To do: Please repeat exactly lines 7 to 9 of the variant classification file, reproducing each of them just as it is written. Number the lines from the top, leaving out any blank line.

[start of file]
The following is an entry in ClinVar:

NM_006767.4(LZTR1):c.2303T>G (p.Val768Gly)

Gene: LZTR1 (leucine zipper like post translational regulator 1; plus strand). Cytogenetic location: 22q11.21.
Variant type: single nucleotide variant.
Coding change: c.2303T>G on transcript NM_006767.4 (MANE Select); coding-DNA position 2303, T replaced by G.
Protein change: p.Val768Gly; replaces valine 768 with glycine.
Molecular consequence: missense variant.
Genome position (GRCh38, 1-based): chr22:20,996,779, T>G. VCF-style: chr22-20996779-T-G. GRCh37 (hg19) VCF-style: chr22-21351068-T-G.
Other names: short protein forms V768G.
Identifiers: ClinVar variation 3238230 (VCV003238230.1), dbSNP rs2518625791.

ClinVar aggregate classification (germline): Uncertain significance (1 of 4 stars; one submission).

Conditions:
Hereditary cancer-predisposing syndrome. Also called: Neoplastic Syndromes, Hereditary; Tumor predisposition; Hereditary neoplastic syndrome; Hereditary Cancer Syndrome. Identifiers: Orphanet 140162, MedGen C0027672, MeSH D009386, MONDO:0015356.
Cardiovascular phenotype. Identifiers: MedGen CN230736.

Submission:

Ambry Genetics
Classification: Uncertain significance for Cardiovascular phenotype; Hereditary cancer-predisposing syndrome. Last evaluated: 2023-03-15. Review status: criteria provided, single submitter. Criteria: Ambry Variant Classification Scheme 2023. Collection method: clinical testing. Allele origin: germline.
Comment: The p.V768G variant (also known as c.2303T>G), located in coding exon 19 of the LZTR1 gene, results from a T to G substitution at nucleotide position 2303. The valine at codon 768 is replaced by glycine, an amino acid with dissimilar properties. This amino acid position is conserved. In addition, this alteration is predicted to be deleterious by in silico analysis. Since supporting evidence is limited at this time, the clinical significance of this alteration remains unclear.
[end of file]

Molecular consequence: missense variant.
Genome position (GRCh38, 1-based): chr22:20,996,779, T>G. VCF-style: chr22-20996779-T-G. GRCh37 (hg19) VCF-style: chr22-21351068-T-G.
Other names: short protein forms V768G.